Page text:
Economists say a global slowdown will largely spare a mainland economy still based on domestic consumption and cushioned by vast cash reserves
by Frederik Balfour
The Year of the Rat has certainly gotten off to a less than auspicious start for China. The country got buffeted by the worst winter storms in half a decade, causing food prices to soar and pushing inflation to an alarming 8.7% in February (BusinessWeek, 3/11/08). The Shanghai Composite Index is off 30% since the beginning of 2008, and property prices have started falling in several major cities. China’s heavy economic involvement with the internationally unpopular regime in Sudan (BusinessWeek, 2/13/08), and most recently the bloodshed in Tibet (BusinessWeek, 3/17/08) threaten to spoil the country’s Olympic parade.
Now comes the U.S. bear market and housing collapse. If you heap this looming U.S. recession onto the litany of China’s other woes does it spell a recipe for a total China meltdown? Don’t bet on it. In fact, analysts say that the question of decoupling—the notion that China is contagion free from a global slowdown—is actually a misnomer, since "historically, the Chinese economy has never been coupled," says Jonathan Anderson, Asian chief economist at UBS.
So questions of semantics aside, what’s really going on? The answer is that while China is widely viewed as an export powerhouse, selling everything from garden gnomes to laptop computers overseas, most of its economic growth is still fueled by domestic investment and consumption, neither of which has shown much sign of slowdown so far. Anderson reckons that China’s gross domestic product growth will slow to 10% this year, down from 11.4% in 2007, hardly the kind of slump to cause serious concern for Beijing.
A More Open Economy
Still, the Chinese economy is far more open than it was during the last U.S. recession of 2001. Back then, exports accounted for just 8.4% of gross domestic product and today it’s about 40%. The European Union is China’s biggest export market, with 20%, just ahead of the U.S. with 19%, while Japan and the rest of Asia take 25%, says Michael Spencer, Asia chief economist at Deutsche Bank. He’s estimating growth will slow to 9.5% this year, but only half of that decline will be due to a slower increase in the growth of China’s trade surplus.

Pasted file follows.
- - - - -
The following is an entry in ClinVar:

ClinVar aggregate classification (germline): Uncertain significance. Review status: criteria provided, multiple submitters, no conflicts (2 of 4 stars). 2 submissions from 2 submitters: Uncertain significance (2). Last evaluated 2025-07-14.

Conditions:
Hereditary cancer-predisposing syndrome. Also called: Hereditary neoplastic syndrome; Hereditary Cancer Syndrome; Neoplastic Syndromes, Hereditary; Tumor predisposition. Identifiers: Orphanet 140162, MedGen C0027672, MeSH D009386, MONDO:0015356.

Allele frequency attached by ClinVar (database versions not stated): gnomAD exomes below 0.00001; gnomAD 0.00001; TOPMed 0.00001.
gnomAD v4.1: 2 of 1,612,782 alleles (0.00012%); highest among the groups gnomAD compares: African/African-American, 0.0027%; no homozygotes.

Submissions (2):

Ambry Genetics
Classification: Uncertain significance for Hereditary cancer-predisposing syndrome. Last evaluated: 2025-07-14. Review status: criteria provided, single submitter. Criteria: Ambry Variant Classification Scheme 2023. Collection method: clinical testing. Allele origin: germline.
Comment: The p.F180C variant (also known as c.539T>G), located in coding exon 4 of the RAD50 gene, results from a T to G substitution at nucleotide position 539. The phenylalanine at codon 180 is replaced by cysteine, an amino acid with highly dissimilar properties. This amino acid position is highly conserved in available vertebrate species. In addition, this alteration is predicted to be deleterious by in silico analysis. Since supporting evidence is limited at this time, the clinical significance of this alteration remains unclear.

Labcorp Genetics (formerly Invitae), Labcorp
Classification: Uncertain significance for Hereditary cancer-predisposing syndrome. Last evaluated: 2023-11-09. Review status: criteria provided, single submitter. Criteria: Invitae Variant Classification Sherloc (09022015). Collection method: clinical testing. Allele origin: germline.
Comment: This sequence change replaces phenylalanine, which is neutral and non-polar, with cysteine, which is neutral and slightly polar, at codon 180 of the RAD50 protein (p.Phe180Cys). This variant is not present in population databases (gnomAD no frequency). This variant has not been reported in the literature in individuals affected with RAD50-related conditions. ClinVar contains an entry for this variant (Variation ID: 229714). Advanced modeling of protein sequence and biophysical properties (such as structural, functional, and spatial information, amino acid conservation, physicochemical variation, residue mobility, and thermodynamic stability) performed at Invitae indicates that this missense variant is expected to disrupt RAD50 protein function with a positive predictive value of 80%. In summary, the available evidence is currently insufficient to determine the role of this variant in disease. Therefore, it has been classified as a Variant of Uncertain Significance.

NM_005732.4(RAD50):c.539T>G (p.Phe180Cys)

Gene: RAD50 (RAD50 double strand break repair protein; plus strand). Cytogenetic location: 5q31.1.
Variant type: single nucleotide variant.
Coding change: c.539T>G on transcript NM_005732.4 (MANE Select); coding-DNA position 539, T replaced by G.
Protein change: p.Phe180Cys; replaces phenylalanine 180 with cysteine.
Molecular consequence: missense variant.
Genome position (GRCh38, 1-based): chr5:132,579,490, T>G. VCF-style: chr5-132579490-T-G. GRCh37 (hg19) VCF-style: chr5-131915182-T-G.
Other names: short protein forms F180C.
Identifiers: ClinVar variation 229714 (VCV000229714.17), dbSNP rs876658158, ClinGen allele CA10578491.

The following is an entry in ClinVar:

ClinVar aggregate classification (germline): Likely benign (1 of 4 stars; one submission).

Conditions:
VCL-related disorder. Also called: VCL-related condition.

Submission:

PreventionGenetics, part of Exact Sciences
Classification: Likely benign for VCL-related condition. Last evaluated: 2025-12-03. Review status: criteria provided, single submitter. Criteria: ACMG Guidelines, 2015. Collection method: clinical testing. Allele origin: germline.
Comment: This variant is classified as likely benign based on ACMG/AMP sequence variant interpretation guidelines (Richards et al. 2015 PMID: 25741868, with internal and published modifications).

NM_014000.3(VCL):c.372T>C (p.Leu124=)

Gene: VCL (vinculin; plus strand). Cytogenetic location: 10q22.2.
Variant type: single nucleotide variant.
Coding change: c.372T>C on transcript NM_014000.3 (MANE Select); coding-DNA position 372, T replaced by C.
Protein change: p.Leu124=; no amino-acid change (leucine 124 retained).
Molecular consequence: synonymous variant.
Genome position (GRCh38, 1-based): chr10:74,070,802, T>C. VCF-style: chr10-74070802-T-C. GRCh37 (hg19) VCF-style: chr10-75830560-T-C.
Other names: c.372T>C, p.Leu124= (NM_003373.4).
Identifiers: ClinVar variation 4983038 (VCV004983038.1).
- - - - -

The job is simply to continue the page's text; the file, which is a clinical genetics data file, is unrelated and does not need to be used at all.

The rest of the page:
The reason the linkages from the trade sector to the rest of the economy aren’t greater stems from the fact that domestic content only accounts for 25% of exports. Another is that although the export sector accounts for 80 million jobs, the sector most likely to get badly hurt is light manufacturing, which accounts for about 6.5% of total employment in China, while the export sector as a whole accounts for just 5% of total investment, says Anderson.
Bear in mind too that China continues to amass huge amounts of foreign exchange. In January alone reserves jumped $61.6 billion, bringing the country’s cash hoard to $1.589 trillion. That’s quite a pile available to the government should the need arise to prime the pump of an ailing economy. But that is highly unlikely, says JPMorgan (JPM) China economist Frank Gong. "Investment growth, loan growth, consumption growth, and China growth are strong," he says.
The Chinese proclivity to sock away huge amounts of savings provides a further cushion to a downturn. That means the disturbingly high degree of leverage that got U.S. hedge funds and households into the subprime mess is a problem quite unknown in China where the minimum mortgage down payment is 30%. "Residential mortgages are probably the best asset in the banking sector," says Ryan Tsang, senior director of banking research at Standard & Poors (MHP).